First Report of Tomato Spotted Wilt Virus on Celery and Three Weed Species in Argentina. O. Gracia, Agricultural Experiment Station Mendoza, INTA, Casilla de Correo No. 3, 5507 LujŠn de Cuyo, Argentina. J. M. Feldman, Agricultural Experiment Station Mendoza, INTA, Casilla de Correo No. 3, 5507 LujŠn de Cuyo, Argentina. Plant Dis. 73:859. Accepted for publication 17 May 1989. Copyright 1989 The American Phytopathological Society. DOI: 10.1094/PD-73-0859C.
Tomato spotted wilt virus (TSWV) was isolated from celery plants
(Apium graveolens L. var. dulce (Miller) Pers.) with chlorotic spots
with reddish necrotic centers on leaves, brown necrotic patches in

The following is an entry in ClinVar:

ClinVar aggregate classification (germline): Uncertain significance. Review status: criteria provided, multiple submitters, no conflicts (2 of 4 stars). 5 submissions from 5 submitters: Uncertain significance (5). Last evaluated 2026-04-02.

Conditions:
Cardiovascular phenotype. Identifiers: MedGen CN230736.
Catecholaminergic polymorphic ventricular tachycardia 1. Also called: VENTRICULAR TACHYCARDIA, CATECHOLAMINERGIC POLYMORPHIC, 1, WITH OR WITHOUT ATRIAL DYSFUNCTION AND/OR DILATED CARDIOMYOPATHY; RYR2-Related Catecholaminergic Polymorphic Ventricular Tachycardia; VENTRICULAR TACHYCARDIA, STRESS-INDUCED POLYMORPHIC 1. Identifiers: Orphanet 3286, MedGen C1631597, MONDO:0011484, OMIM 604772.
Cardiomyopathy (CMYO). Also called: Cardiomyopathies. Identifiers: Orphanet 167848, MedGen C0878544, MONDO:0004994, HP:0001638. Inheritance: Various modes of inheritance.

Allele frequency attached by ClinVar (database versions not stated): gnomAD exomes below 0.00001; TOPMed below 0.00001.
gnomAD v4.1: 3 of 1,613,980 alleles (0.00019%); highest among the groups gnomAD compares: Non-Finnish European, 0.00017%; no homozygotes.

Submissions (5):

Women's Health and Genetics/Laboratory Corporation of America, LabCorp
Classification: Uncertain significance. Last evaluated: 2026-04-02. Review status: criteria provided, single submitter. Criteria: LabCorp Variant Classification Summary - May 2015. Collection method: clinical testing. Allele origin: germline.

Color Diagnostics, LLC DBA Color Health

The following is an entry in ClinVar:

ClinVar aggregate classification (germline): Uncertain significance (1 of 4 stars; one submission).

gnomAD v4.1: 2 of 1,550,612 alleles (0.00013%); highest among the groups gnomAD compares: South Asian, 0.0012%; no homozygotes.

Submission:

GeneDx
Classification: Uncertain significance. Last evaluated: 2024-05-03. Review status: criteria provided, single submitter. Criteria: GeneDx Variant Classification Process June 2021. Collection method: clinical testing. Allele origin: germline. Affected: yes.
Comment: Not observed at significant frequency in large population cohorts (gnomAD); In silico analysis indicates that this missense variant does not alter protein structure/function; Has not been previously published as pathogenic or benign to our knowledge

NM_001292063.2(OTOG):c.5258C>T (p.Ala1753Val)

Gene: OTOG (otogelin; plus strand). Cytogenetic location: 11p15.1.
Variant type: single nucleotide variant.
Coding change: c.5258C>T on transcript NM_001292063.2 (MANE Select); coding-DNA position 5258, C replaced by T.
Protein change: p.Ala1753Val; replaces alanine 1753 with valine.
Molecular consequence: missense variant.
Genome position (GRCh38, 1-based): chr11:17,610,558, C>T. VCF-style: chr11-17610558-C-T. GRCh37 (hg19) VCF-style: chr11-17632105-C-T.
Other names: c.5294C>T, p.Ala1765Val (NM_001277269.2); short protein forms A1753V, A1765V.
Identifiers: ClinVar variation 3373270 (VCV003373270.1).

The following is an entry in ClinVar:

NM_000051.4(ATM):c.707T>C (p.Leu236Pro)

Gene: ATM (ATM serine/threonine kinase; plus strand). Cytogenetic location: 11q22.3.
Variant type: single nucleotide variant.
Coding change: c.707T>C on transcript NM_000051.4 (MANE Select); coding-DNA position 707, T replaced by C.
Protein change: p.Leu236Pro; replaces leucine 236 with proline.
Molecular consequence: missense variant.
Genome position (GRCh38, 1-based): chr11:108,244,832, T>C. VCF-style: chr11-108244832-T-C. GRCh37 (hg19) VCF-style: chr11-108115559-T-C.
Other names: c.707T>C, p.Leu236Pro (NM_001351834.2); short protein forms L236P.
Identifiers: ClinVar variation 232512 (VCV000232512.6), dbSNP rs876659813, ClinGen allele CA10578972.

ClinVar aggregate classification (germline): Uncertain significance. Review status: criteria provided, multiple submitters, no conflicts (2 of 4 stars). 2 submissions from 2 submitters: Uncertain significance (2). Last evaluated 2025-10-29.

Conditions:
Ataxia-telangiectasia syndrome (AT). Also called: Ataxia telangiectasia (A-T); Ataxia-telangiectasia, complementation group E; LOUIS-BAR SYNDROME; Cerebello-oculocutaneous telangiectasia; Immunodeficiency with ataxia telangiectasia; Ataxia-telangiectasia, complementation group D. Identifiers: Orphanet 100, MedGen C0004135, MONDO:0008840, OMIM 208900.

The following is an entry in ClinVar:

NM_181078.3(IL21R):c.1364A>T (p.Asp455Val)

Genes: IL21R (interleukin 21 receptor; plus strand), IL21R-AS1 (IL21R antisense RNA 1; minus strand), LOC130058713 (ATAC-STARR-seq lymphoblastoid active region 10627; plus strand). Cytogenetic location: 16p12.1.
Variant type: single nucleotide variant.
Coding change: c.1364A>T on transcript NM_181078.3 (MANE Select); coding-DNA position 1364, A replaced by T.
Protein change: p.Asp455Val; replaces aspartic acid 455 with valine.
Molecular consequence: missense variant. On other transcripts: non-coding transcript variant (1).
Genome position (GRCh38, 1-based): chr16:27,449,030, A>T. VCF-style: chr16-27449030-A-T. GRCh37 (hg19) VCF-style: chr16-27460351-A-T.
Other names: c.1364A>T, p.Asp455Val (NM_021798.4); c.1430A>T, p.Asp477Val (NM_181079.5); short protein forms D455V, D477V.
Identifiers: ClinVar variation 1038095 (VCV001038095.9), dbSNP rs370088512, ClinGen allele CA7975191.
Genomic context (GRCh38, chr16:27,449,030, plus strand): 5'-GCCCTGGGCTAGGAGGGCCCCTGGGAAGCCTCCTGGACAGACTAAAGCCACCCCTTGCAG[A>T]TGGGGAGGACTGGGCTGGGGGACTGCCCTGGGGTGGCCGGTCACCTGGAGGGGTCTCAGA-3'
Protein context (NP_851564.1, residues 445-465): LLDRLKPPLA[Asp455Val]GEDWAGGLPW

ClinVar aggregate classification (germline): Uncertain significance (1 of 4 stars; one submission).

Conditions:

petioles, and stunted growth, in the coastal region of Rio Negro
(Viedma). Incidence in most of the fields surveyed was below 10%.
The virus was also isolated from the following weeds, which showed
no symptoms or only a mild mosaic with stunted growth and which may act as reservoir hosts: Solanum atriplicifolium Gill. ex Nees (Rio
Negro), Sonchus oleraceus L. (Rio Negro), and Galinsoga parviflora
Cav. (Buenos Aires). Moreover, to the best of our knowledge, S.
atriplicifolium is a new host of TSWV. The virus was identified by
host range, stability in sap, and electron microscopy. Natural hosts
of TSWV reported earlier in Agentina include: tomato, tobacco,
potato, pepper, lettuce, artichoke (1), peanut, zinnia, dahlia, and the
weed Flaveria bidentis (L.) O. Ktze. (2). Portulaca oleracea L., a
common weed in Argentina and an important TSWV reservoir in
other countries, was never found infected.